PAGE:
While dinosaurs are famous from movies like Jurassic Park and iconic childhood shows like The Land Before Time there is more to them than how they are pictured on the big screen. For example, dinosaurs get a bad rep for being carnivorous monsters in movies but most of them (65%) were actually herbivores who had plant-based diets long before veganism became cool. And, even though The Land Before Time features some cool dinosaurs, some of them didn’t even exist at the same time! (Littlefoot is an apatosaurus, a species which lived nearly 80 million years before the saurolophus species that Ducky belonged to).

Anyway, dinosaurs are extinct (that means they aren’t around anymore) reptiles which roamed the earth between 251 and 65 million years ago! The three main periods when dinosaurs lived are: the Triassic period (251 – 200 million years ago), the Jurassic period (200 – 145 million years ago) and the Cretaceous period (145 – 65 million years ago) which are collectively known as the Mesozoic Era.  Defining characteristics of dinosaurs include that they had tails, laid eggs, lived on land, had two holes in the skull behind each eye, and the term dinosaur does not include the animals which flew or swam during the same period.

How do we learn about dinosaurs?

Nine dinosaur eggs fossilized in dirt.

Thankfully no mad scientist can use these to reincarnate dinosaurs, but they look cool.

Scientists called palaeontologists study fossils (the preserved remains of ancient creatures) to figure out what the earth was like thousands, and even millions of years ago. Even though Aotearoa might seem far away and difficult to get to for reptiles, dinosaurs still existed here because at the time they lived the world looked a lot different. During the Triassic and early Jurassic period, New Zealand (and Australia, South America, India, Africa and Antartica) were part of a supercontinent called Gondwanaland! This means dinosaurs didn’t have to swim across the Indian Ocean to find their way here, they could just walk.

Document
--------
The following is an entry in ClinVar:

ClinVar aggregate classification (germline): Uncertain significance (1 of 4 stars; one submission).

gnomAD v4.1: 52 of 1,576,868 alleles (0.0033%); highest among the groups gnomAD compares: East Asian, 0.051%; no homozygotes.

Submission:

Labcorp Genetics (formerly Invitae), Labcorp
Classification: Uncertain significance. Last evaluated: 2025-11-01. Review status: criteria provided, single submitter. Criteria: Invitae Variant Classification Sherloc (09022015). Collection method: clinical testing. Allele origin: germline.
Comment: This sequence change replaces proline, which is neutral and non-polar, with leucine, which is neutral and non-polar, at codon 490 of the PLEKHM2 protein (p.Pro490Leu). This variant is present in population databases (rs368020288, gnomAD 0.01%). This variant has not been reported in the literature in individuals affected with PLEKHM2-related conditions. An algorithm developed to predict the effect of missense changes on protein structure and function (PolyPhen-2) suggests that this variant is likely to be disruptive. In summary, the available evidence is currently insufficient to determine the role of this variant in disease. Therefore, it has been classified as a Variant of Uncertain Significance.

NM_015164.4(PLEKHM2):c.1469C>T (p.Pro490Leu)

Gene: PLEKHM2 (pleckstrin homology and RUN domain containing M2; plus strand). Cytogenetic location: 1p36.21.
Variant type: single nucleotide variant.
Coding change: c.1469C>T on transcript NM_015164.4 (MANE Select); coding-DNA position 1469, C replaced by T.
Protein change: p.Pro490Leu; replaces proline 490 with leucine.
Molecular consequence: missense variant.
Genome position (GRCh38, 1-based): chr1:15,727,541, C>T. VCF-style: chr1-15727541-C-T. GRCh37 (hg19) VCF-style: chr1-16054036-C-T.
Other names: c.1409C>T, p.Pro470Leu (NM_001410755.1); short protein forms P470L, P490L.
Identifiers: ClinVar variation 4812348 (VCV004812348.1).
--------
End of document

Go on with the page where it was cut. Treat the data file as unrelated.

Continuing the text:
For a long time people assumed that dinosaurs never roamed Aotearoa but in 1975 that changed thanks to amateur palaeontologist Joan Wiffen. Joan Wiffen, along with her husband Pont, discovered the tail bone of a theropod in 1975 and thus found proof that dinosaurs did once exist here, opening up lots of interesting and exciting scientific possibilities. Over the next three decades she discovered bones from an ankylosaur, mosasaurs, plesiosaurs and a titanosaur. If you now want to become an amateur palaeontologist yourself then you’re in luck! The library has plenty of books on dinosaurs which can help you learn more about these awesome creatures.

Books about dinosaurs:

Lots of things to know about dinosaurs / Maclaine, James
“Open this book to go back in time and meet lots of incredible dinosaurs. Featuring incredible illustrations and fun facts, this book is a great introduction to the world of dinosaurs. (Adapted from Catalogue)

Dinosaurium / Murray, Lily
“This junior edition of ‘Dinosaurium’ is perfect for those with a love of the natural world. Wander the galleries — open 365 days a year — and discover a collection of curated exhibits on every page.” (Catalogue)

Fossil / Taylor, Paul D
“Packed with striking photography, Eyewitness Fossil explores the creatures and plants that lived long ago. Become an eyewitness to the natural treasures found in rocks in this picture-led reference guide that will take you on a visual tour of all things fossils. Children will be mesmerized by the bones, teeth, and plants from long ago that have all been turned to rock.” (Adapted from Catalogue)

Dinosaurs : the myth-busting guide to prehistoric beasts